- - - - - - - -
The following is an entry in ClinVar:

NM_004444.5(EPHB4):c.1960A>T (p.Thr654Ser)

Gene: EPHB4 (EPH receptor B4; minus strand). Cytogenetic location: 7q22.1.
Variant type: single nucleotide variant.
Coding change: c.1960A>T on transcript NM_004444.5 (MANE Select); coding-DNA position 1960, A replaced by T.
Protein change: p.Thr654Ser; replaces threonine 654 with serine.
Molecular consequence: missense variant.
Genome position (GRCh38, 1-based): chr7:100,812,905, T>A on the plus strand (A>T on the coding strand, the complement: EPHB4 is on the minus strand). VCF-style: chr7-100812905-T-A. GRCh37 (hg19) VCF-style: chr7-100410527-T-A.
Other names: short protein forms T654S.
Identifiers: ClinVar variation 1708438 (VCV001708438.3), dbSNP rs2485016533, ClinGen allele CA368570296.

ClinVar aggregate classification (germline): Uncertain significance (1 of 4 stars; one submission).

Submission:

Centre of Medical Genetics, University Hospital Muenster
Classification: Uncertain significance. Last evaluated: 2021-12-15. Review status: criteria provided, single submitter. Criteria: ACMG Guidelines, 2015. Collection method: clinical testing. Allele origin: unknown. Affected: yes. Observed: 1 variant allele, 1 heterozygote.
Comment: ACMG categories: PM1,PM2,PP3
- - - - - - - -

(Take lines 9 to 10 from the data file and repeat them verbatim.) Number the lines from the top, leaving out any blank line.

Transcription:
Other names: short protein forms T654S.
Identifiers: ClinVar variation 1708438 (VCV001708438.3), dbSNP rs2485016533, ClinGen allele CA368570296.